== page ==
On 18 Sivan 5658 (1898), the Previous Rebbe, Rabbi Yosef Yitzchak Schneersohn of blessed memory (1880-1950), was charged with the task of compiling a discourse on education, by his father the Rebbe Rashab (Sholem DovBer; 1860-1920).

It was intended to serve as an educational guide for two venerable chassidim - R. Chenoch Hendel Kugel, and R. Shmuel Gronem Esterman - who were the mashpi’im, spiritual mentors, in the yeshivot of Lubavitch and Zhembin, respectively.

The yeshivah student body was comprised initially of some twenty students between the ages of eighteen and twenty. Hand picked by the Rebbe Rashab himself, they were all exceptionally gifted intellectually, and were thoroughly versed in many complex Talmudic topics.

Their knowledge of Chassidus, though, was scanty. And in particular, they were unfamiliar with avodah - divine service - as influenced and guided by the spiritual lifestyle of Chassidus.

Much has been written describing the noble goals of Tomchei Temimim, as the yeshivah was later named by the Rebbe Rashab.

But perhaps the yeshivah's objective can best be encapsulated by the cogent reply of the Alter Rebbe to one who questioned him as to why he travelled all the way to Mezritch rather than to Vilna which was considerably closer: "In Vilna one learns how a Jew should study Torah. In Mezritch, however, one learns how the Torah teaches a Jew - so that he himself becomes a Torah."

The Rebbe Rashab provided his son with some of his own writings on the subject of education, which he had penned ten years earlier.

With these papers in hand, the Previous Rebbe - eighteen years old at the time - plunged into his assignment.

After two preliminary drafts, he completed his final version on 21 Elul of that same year. In his diary, the Previous Rebbe records his delight in completing the treatise.

Many years elapsed before this treatise was first published in the year 5704 (1944), as part of a booklet entitled Kuntreis Chai Elul 5703. Subsequently, it was reprinted in the year 5725 (1965) as an appendix to Sefer HaSichos 5703. The footnotes in these editions were not part of the original text, but were added by the publisher, as indicated in the preface to Kuntreis Chai Elul 5703.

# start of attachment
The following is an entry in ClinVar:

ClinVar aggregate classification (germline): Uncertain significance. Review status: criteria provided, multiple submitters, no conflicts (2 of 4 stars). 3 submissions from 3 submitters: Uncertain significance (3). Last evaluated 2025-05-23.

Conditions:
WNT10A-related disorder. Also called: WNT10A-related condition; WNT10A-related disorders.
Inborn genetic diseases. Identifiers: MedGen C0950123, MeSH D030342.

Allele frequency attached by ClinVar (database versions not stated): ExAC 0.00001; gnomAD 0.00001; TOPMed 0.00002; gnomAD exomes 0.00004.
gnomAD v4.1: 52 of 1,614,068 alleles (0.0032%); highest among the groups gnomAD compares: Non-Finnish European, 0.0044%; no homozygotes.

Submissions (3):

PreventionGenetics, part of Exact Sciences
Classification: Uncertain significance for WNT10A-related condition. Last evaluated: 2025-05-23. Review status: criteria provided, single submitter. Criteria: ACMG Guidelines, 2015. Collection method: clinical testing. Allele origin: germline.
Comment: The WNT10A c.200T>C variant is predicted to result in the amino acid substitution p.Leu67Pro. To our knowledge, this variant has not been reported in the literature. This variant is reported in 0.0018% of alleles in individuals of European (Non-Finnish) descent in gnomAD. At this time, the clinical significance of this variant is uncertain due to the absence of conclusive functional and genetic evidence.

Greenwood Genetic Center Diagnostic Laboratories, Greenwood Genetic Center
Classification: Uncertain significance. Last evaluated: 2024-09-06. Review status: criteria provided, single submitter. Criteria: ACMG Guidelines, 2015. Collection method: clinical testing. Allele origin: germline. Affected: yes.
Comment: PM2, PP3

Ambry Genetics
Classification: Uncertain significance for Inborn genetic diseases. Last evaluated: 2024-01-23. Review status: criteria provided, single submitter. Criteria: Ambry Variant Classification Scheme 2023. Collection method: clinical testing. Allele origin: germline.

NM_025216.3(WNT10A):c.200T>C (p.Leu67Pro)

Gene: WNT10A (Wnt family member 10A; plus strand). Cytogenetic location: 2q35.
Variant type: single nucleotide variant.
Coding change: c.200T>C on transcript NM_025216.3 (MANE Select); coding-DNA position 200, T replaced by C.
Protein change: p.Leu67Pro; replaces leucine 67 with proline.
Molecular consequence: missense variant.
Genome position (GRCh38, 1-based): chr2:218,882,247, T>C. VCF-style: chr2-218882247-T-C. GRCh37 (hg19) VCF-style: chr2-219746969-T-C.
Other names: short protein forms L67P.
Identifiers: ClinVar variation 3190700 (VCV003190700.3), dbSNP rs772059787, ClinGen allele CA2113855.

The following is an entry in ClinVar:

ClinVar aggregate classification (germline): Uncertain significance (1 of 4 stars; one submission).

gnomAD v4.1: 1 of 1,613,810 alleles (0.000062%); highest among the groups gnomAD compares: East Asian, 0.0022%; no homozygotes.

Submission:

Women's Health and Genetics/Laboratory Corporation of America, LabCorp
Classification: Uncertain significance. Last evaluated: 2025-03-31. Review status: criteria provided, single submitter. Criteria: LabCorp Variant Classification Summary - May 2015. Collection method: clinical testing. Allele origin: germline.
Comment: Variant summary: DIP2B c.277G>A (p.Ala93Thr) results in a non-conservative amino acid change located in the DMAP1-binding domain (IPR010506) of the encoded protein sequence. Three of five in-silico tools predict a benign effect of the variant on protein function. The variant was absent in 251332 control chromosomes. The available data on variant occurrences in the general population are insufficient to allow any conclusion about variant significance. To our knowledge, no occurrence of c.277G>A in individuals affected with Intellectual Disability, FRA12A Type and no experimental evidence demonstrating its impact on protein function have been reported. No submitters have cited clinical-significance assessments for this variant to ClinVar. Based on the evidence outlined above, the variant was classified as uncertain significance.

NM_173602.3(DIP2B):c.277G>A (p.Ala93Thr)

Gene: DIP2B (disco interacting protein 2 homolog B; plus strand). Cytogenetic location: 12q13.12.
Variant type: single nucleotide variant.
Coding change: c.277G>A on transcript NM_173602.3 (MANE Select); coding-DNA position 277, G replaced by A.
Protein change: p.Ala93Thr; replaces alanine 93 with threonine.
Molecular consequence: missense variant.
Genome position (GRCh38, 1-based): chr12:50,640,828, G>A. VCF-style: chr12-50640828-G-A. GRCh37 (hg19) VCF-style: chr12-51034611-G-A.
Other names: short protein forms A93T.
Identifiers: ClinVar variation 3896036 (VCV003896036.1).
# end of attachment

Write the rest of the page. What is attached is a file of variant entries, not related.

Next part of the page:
This translation includes several additional footnotes, consisting of explanatory notes and supplementary references.

These are enclosed in square brackets. Insertions by the translator in the main body of the text are also enclosed in square brackets. Round brackets, however, have been carried forward from the original Hebrew.

The table of contents, it should be noted, has been translated from the original text.

To facilitate the reader's comprehension of the text, the transliteration of Hebrew terminology has been avoided, though the precise meaning of the original word is sometimes obscured.

For instance, two Hebrew words which have been translated into English throughout, and appear in the very title of this treatise: chinuch and hadrachah, have been rendered as education and guidance.

Traditionally and etymologically, chinuch and hadrachah denote much more than just the transmission of knowledge.

In fact, the critical distinction between teaching or instructing (limud and hora'ah), and educating or counselling, is the focus of an entire chapter (chapter two).

A translation is generally a poor substitute for the original, being perforce an adaptation and a subjective interpretation.

This is true, in particular, regarding the translation of this treatise which despite its brevity, is replete with chassidic concepts and terminology, is interwoven with Talmudic and Biblical phrases, and is rich in subtle and profound nuances.

Yet despite the deficiencies, it is hoped that this translation will aid the reader who seeks a more profound understanding of education and guidance - a field of such paramount importance to Jewish life.

And although the author addresses educators and spiritual counsellors, the new vistas of insight uncovered herein will certainly prove to be of significant practical value to parents as well.

In closing, I wish to record my thankfulness for the painstaking care which Rabbi Yosef Friedman devoted to the editing and production of a book so technically complicated.

I am also thankful to Uri Kaploun for his stylistic suggestions.

I am especially indebted to the masterful hand of Rabbi Sholom B. Wineberg who provided the final editing, and to Rabbi Yonah Avtzon of Sichos In English, who polished the manuscript and prepared it for publication.

Y. Eliezer Danzinger

Thornhill, Ontario

19 Kislev, 5751